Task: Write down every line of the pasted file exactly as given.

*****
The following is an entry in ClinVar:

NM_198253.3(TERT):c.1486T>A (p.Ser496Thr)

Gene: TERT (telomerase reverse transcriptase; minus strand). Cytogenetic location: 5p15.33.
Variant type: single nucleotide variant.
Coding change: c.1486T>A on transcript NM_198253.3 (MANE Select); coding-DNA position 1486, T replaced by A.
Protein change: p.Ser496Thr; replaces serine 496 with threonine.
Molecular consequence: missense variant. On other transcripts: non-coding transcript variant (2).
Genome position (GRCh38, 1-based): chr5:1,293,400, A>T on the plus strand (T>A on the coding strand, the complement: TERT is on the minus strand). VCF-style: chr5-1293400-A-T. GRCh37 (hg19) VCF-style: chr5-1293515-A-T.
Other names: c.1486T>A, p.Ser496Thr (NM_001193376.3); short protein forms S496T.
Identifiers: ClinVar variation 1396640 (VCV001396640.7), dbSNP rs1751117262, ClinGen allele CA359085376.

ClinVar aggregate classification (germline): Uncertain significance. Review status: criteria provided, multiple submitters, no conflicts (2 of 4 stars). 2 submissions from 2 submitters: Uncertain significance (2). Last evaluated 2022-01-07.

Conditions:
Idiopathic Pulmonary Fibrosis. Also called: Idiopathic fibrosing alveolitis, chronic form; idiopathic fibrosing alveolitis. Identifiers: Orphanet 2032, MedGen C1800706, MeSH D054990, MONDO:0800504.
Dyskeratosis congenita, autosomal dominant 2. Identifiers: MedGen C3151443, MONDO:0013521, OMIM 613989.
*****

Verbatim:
The following is an entry in ClinVar:

NM_198253.3(TERT):c.1486T>A (p.Ser496Thr)

Gene: TERT (telomerase reverse transcriptase; minus strand). Cytogenetic location: 5p15.33.
Variant type: single nucleotide variant.
Coding change: c.1486T>A on transcript NM_198253.3 (MANE Select); coding-DNA position 1486, T replaced by A.
Protein change: p.Ser496Thr; replaces serine 496 with threonine.
Molecular consequence: missense variant. On other transcripts: non-coding transcript variant (2).
Genome position (GRCh38, 1-based): chr5:1,293,400, A>T on the plus strand (T>A on the coding strand, the complement: TERT is on the minus strand). VCF-style: chr5-1293400-A-T. GRCh37 (hg19) VCF-style: chr5-1293515-A-T.
Other names: c.1486T>A, p.Ser496Thr (NM_001193376.3); short protein forms S496T.
Identifiers: ClinVar variation 1396640 (VCV001396640.7), dbSNP rs1751117262, ClinGen allele CA359085376.

ClinVar aggregate classification (germline): Uncertain significance. Review status: criteria provided, multiple submitters, no conflicts (2 of 4 stars). 2 submissions from 2 submitters: Uncertain significance (2). Last evaluated 2022-01-07.

Conditions:
Idiopathic Pulmonary Fibrosis. Also called: Idiopathic fibrosing alveolitis, chronic form; idiopathic fibrosing alveolitis. Identifiers: Orphanet 2032, MedGen C1800706, MeSH D054990, MONDO:0800504.
Dyskeratosis congenita, autosomal dominant 2. Identifiers: MedGen C3151443, MONDO:0013521, OMIM 613989.